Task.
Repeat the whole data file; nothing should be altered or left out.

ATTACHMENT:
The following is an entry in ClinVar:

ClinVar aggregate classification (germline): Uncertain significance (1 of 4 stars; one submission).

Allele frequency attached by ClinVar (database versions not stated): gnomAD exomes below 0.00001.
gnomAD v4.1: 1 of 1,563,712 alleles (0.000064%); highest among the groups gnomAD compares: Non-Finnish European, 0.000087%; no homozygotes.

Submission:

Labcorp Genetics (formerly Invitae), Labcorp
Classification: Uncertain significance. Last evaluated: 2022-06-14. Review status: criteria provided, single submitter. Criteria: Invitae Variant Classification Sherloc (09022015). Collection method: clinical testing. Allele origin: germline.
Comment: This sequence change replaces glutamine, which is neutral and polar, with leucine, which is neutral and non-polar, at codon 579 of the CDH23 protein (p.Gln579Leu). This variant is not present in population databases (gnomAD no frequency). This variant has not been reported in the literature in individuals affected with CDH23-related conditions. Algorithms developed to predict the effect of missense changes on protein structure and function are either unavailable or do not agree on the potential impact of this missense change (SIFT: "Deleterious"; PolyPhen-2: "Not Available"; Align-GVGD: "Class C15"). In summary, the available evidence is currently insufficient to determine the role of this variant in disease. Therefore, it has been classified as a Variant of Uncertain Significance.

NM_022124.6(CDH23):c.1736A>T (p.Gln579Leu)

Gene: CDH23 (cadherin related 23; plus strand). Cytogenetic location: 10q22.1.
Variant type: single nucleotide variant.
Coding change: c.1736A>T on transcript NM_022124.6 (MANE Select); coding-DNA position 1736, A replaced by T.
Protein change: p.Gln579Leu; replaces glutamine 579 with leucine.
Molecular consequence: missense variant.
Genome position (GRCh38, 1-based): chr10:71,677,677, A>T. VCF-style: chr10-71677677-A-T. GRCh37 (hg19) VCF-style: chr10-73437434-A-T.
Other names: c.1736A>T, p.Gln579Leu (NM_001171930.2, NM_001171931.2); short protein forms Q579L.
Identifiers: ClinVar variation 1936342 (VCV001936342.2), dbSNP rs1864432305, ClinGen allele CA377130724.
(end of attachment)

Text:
The following is an entry in ClinVar:

ClinVar aggregate classification (germline): Uncertain significance (1 of 4 stars; one submission).

Allele frequency attached by ClinVar (database versions not stated): gnomAD exomes below 0.00001.
gnomAD v4.1: 1 of 1,563,712 alleles (0.000064%); highest among the groups gnomAD compares: Non-Finnish European, 0.000087%; no homozygotes.

Submission:

Labcorp Genetics (formerly Invitae), Labcorp
Classification: Uncertain significance. Last evaluated: 2022-06-14. Review status: criteria provided, single submitter. Criteria: Invitae Variant Classification Sherloc (09022015). Collection method: clinical testing. Allele origin: germline.
Comment: This sequence change replaces glutamine, which is neutral and polar, with leucine, which is neutral and non-polar, at codon 579 of the CDH23 protein (p.Gln579Leu). This variant is not present in population databases (gnomAD no frequency). This variant has not been reported in the literature in individuals affected with CDH23-related conditions. Algorithms developed to predict the effect of missense changes on protein structure and function are either unavailable or do not agree on the potential impact of this missense change (SIFT: "Deleterious"; PolyPhen-2: "Not Available"; Align-GVGD: "Class C15"). In summary, the available evidence is currently insufficient to determine the role of this variant in disease. Therefore, it has been classified as a Variant of Uncertain Significance.

NM_022124.6(CDH23):c.1736A>T (p.Gln579Leu)

Gene: CDH23 (cadherin related 23; plus strand). Cytogenetic location: 10q22.1.
Variant type: single nucleotide variant.
Coding change: c.1736A>T on transcript NM_022124.6 (MANE Select); coding-DNA position 1736, A replaced by T.
Protein change: p.Gln579Leu; replaces glutamine 579 with leucine.
Molecular consequence: missense variant.
Genome position (GRCh38, 1-based): chr10:71,677,677, A>T. VCF-style: chr10-71677677-A-T. GRCh37 (hg19) VCF-style: chr10-73437434-A-T.
Other names: c.1736A>T, p.Gln579Leu (NM_001171930.2, NM_001171931.2); short protein forms Q579L.
Identifiers: ClinVar variation 1936342 (VCV001936342.2), dbSNP rs1864432305, ClinGen allele CA377130724.